1 person found this helpful
I could get this to work by manually adding the "/ " that is preceeding the ' # ' sign in HTML mode. I could reproduce your issue in Design mode, however.
Manually changing the address in "HTML" mode instead of "Design" mode works for me for now. Thanks for the quick response!
1 person found this helpful
I hope you will forgive me if I become overly pedantic.
According to the official specifications, a URL is composed of 4 parts: <scheme>://<authority><path>?<query>. Perhaps oversimplifying, the <scheme> it the method of retrieving a resource (in this case http) the authority is the network location of the resource, the path is the location of the resource on the network server, and the query is any parameters that need to passed to the resource.
In your case, "https" is the scheme, "SampleDataBaseName.com" is the authority,
"/sfc/#version" is the path and "selectedDocumentId=06950000000Czga" is the query.
The part of the URL that concerns us here is the <path>. This path has three important components, the path separator, the fragment identifier, and the path components. The slash ('/') is the path separator, but the fragment identifier is not just the hash mark but everything following it as well, i.e. "#version". The fragment identifier is used by the browser to find a spot in the returned document, and is not part of the request sent to the server.
In English, your URL is telling a browser: "Find the server 'SampleDataBaseName.com'. Using the 'https' protocol, ask that server for the document 'sfc/', and give it the data 'selectedDocumentId=06950000000Czga' when you do. When the server returns a document, find the spot indicated by 'id="version"' and begin displaying the document from that point on."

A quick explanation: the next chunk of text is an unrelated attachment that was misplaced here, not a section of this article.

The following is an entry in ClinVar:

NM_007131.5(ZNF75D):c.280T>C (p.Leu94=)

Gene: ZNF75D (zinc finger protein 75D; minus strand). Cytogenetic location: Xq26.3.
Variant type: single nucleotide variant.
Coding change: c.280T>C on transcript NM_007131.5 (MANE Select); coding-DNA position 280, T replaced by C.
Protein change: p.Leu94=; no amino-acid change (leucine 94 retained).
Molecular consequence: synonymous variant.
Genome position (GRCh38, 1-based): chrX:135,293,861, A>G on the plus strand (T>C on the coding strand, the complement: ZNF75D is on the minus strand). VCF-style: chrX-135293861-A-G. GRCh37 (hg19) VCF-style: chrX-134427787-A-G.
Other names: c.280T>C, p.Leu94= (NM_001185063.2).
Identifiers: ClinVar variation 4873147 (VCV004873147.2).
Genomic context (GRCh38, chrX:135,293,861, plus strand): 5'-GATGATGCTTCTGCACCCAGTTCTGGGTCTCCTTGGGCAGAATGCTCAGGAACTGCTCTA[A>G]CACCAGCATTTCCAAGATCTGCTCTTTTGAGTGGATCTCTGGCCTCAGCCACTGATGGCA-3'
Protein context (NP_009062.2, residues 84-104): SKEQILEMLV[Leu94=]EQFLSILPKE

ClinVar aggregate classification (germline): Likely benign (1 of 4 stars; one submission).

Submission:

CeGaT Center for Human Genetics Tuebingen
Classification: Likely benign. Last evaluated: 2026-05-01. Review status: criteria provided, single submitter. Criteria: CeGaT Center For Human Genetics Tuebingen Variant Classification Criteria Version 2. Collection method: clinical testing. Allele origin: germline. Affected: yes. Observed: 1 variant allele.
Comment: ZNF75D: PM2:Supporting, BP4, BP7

The problem with your request, is that a web server couldn't give you the document "sfc/", because with the trailing slash it knows that you're referring to the location of a document on the server, and not one document in particular. What you might get when you request a path without a resource name varies depending on how your web server is set up. Most servers are set up so that when you request "sfc/" it will actually give you "sfc/index.html", and a "404 not Found" error if 'index.html' does not exist in that path. Sometimes the server is configured to give you a directory listing for a bare request. In your case it is probably configured to return the results of a server-side process using CGI, ASP, JSP, or something like that. But it is referencing some specific default resource and not just 'some unspecified document in the "sfc/" sub-directory.'
In this light, RoboHelp is doing the right thing. "/#" really should not appear together because '/' means "what follows is a document or subdirectory" and #version means "find this spot in the document that was returned." What you're essentially saying is "find the 'version' tag in a document that doesn't exist." It might work in a specific instances (based on the default document setting of your web server) or on a specific web server due to its setting, but it's really not a good idea to rely on it.
A better solution would be to find out the name of the resource or document that your web services is actually returning when a root document is requested, and include that in the URL. If the document is generate via a CGI script, that URL might look like
If your using Java Servlets it might be
If I were you I'd find out the name of the default document that is being returned when you ask for "sfc/" and add that to your URL. Not only would that be more consistent with web server standards, it would also make it so that RoboHelp wouldn't keep rewriting your URL in an attempt to make it "safer."
@A25CharacterScreenName....(Nice screen name ) . Thanks for the detailed answer. That was EXACTLY the type of explaination I was looking for when I was searching the net for a breakdown of sections in a web address.
My problem is 2-fold:
1. RoboHelp is rewriting my URL
2. My URL is generated by the 3rd party website that we use to handle our Knowledgebase and support calls. I suppose it does this because access to the articles I am trying to link to are viewable to clients only, and only after they have logged into the site. So what it does (when I change the URL manually in Robohelp in HTML mode) is re-direct to a login screen, and once entered, pops up the correct article I've linked to.
For now, I can use the work-around and manually change the URL, but if RoboHelp is doing it's part and changing the URL correctly, then I guess the next step would be to take the issue up with our 3rd party site.
Thanks again for the response!